Hey, What's the Cost of That Bowl of Pho?

Hey, what's the cost of that bowl of pho?Updated 04-14-19. Ever wonder how much a bowl of beef pho costs to make?

If you're a customer, when you pay $8 or $10 or whatever for a bowl of beef pho, what are you really getting?

And if you're a pho restaurant operator, do you know the cost of your pho bowl and its profit margin?

Let's get on a spreadsheet and take a look at a typical beef pho recipe. There are many ways to do this calculation, depending on your preference and business setup. What I'm presenting here is one of the simpler methods for illustration purpose. The numbers are "typical" but fictitious. Also, ingredient prices fluctuate regularly and with locality, so once you understand the concept, you should use your own numbers to calculate your own costs. In any case, the concept is valid and should give you a valid result if you use good input. You know, garbage in, garbage out?

The Calculations

For the purpose of food cost calculation, the process is split into 3 steps as shown in the 3 tables below.

The first one aims to calculate the broth cost only, the result of which is cost of broth per regular bowl of serving. The second shows calculation for a typical single serving, including the banh pho noodle, toppings and garnishes, but specifically excluding protein toppings. And the third table costs out toppings portion to include various protein toppings like sliced rare eye of round, tendon, tripe and beef balls.

Clearly this is not how you actually assemble and serve a bowl of pho, but as noted, this process makes food cost calculation much easier and more understandable.

The first table is the Cost of Broth Per Bowl Calculation, which shows the cost of broth for a typical Regular size bowl requiring about 24 FL-OZ of broth. If you're a restaurant, you probably know the importance of knowing the capacities of your own bowls, but surprisingly I found many owners who have no idea of what they have. Also not all restaurants use the same bowl capacities, so take all that into account as well. Commercial restaurants use much larger pot sizes, but for simplicity I'm using a more manageable pot size to yield 21 gallons. The broth cost per bowl comes out to about $1.09. This is how much your broth for each regular bowl costs, for the recipe used in this example only.

Cost Of Broth Per Bowl

Ingredients From RecipeRecipe QuantityRecipe UM*Vendor PriceVendor UM*Recipe Component Cost
Beef knuckle bones25LB$0.79LB$19.75
Beef Brisket20LB$4.59LB$91.80
Fish Sauce2FL-OZ$1.60BOTTLE$0.19
Rock Sugar0.14LB$1.44LB$0.20
Star Anise (Đại Hồi)0.1LB$3.00LB$0.30
Cinnamon (Vỏ Quế)0.3LB$2.00LB$0.60
Cardamom (Thảo quả)0.1LB$36.00LB$3.60
Cloves (Đinh Hương)0.2LB$2.00LB$0.40
Yellow onion3LB$0.50LB$1.50
BATCH COST =$121.67
*UM = Unit of measureGALLONS YIELD =21
** Assume a typical Regular size bowl (24 FL-OZ)NUMBER OF BOWLS** YIELD =112

The next table displays the Cost Per Assembled Bowl Calculation-Without Protein Toppings, which shows the cost of the same regular bowl with properly portioned banh pho noodle, onion garnish and broth. It also includes one portion of the garnish (bean sprouts, lime, chili pepper, and Thai basil) that is typically served on the side plate. The cost of the bowl is now increased to $1.96. Note again that this is for costing purpose/breakdown only, as operationally you would add other proteins and ingredients over the banh pho before adding the broth last.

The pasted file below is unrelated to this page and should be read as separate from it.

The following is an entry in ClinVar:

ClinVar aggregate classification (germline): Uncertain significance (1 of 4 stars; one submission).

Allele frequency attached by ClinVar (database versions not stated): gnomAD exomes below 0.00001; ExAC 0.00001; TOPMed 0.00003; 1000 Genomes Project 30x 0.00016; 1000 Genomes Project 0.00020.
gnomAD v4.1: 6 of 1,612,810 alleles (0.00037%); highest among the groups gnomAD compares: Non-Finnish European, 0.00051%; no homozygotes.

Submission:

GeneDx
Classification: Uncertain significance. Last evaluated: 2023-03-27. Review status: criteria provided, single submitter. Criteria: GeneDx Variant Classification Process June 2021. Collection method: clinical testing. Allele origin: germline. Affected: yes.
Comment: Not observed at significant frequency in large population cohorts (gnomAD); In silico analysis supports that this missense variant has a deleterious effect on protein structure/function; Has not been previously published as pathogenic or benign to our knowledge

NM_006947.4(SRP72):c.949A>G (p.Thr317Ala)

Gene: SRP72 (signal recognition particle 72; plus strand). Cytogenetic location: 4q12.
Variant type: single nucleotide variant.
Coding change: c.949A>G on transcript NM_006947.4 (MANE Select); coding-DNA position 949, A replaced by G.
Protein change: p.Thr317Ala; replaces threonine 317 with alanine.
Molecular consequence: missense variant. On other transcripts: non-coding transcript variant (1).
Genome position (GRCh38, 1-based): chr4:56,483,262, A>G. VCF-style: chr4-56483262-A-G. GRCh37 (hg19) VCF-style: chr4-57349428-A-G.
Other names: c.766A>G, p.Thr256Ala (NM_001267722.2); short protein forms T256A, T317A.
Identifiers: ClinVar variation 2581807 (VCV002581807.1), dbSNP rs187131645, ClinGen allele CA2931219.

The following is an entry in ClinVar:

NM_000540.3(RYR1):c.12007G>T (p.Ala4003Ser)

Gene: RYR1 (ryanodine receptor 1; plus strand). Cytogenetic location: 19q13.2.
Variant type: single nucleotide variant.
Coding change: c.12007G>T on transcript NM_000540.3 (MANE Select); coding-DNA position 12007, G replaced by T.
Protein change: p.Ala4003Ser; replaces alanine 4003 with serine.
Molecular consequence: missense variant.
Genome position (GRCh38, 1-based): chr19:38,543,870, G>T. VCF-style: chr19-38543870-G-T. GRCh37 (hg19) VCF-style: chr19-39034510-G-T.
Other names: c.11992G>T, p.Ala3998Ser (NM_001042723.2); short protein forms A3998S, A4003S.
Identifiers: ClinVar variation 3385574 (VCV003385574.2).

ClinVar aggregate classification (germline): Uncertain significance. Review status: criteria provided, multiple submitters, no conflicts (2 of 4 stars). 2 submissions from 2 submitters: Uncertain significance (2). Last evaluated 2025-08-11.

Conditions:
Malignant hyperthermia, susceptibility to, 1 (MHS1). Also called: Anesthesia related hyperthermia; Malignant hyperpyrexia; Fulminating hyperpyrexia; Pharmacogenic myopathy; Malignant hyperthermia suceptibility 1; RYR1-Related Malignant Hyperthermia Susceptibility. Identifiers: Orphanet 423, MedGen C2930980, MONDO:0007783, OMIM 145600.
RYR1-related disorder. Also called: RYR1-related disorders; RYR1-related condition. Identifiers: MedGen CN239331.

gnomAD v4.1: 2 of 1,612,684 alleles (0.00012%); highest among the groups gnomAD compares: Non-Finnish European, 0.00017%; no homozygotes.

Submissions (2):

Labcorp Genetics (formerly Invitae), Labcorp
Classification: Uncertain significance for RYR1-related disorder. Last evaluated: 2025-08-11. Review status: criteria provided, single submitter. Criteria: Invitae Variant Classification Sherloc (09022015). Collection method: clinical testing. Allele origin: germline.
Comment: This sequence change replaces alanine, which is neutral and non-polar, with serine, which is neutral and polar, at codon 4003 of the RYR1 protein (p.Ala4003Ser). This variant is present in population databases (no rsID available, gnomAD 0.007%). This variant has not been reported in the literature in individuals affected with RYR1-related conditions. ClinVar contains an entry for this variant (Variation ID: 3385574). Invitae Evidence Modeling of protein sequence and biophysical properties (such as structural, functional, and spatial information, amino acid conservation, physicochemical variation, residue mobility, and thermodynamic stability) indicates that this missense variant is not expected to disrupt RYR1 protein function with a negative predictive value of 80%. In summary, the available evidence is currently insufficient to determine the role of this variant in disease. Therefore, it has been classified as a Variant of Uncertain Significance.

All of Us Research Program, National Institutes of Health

Cost Per Assembled Bowl - Without Protein Toppings

Ingredients From RecipeRecipe QuantityRecipe UM*Vendor PriceVendor UM*Recipe Component Cost
Banh pho5OZ-WT$1.10LB$0.34
Green onion1OZ-WT$0.70BUNCH$0.14
Yellow onion2OZ-WT$0.50LB$0.06
Bean sprout2.8OZ-WT$0.60LB$0.11

Now that you have the basic regular sized pho costed out, it's time to add a few protein toppings to get the final food cost of a regular beef pho bowl. I've included examples of rare beef (tái), tripe, tendon, and beef balls here, as well as the well-done brisket. Note that, because the brisket cost was included in the broth calculation already, adding well-done brisket to a bowl should not add brisket cost a second time. The total cost of a bowl now ranges from $1.96 to $3.42.

Cost Per Complete Beef Pho Bowl - With Various Protein Toppings

Ingredients From RecipeRecipe QuantityRecipe UM*Vendor PriceVendor UM*Recipe Component Cost
Beef tái3OZ-WT$2.60LB$0.49
Beef balls4OZ-WT$3.70LB$0.93
COST PER BOWL: Pho Tai =$2.45
COST PER BOWL: Pho Tai + Tendon + Tripe =$3.42
COST PER BOWL: Pho Beefballs =$2.89
COST PER BOWL: Pho Brisket =$1.96
COST PER BOWL: Tai + Brisket + Tendon + Tripe =$3.42

It should be noted that the sample calculation above presents an ideal situation where there is no shrinkage, waste and trim loss factors. For more accurate calculation, these important elements must be included, the net effect of which will be to decrease total yield and increase total food cost.